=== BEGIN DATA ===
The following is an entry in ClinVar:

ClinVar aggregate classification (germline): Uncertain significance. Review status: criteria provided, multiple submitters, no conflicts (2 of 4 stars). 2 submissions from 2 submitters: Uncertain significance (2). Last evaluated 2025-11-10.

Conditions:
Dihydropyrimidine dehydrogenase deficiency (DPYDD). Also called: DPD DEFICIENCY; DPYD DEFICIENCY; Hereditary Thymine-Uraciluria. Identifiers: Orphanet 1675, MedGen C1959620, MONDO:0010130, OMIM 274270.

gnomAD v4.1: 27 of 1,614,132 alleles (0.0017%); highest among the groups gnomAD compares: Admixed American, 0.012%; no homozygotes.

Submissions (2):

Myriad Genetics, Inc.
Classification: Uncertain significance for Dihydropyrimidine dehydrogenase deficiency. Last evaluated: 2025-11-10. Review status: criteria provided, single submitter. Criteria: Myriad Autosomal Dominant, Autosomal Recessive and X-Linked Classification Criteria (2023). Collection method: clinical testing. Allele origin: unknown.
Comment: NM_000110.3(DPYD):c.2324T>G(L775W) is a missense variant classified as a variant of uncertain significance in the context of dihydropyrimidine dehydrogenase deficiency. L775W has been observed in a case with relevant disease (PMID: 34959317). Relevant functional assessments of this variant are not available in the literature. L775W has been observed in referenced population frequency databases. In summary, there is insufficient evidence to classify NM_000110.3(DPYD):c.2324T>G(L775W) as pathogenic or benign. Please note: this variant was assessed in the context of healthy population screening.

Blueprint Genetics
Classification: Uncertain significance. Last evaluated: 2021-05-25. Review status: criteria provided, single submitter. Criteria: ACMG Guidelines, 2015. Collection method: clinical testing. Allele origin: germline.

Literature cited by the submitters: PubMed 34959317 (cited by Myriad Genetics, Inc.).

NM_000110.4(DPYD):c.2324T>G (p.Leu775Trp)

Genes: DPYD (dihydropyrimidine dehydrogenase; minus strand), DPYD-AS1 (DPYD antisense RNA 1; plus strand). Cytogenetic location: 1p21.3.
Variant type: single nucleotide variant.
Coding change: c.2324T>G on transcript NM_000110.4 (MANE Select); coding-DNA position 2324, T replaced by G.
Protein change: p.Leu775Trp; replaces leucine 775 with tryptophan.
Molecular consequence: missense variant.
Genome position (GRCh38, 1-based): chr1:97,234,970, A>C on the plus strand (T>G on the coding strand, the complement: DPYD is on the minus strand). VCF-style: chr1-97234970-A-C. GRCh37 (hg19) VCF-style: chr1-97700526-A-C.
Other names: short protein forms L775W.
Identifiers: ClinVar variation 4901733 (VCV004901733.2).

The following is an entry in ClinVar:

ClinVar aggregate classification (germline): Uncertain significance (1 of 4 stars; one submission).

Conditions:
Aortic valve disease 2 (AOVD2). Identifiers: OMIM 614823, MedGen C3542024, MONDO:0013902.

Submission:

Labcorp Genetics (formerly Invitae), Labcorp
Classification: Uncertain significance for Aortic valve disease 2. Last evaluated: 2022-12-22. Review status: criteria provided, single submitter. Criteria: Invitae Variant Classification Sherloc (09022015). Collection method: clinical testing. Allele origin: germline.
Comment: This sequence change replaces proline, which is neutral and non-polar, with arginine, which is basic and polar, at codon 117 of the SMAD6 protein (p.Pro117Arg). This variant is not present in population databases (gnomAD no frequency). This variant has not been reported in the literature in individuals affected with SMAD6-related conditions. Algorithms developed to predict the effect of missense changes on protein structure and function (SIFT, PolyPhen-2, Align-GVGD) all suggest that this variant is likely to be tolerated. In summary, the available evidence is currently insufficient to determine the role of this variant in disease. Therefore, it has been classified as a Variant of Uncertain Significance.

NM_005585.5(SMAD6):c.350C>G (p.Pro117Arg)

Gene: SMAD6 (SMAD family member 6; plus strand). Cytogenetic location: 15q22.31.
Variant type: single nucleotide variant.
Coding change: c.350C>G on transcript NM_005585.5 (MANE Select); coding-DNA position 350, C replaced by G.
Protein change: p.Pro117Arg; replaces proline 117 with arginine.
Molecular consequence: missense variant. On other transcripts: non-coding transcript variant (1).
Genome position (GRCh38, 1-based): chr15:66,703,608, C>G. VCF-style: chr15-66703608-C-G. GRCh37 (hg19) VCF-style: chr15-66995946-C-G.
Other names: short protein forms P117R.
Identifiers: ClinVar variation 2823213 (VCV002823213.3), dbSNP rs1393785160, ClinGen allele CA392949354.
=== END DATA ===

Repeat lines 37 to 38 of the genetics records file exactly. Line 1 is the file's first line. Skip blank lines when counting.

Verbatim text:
Other names: short protein forms P117R.
Identifiers: ClinVar variation 2823213 (VCV002823213.3), dbSNP rs1393785160, ClinGen allele CA392949354.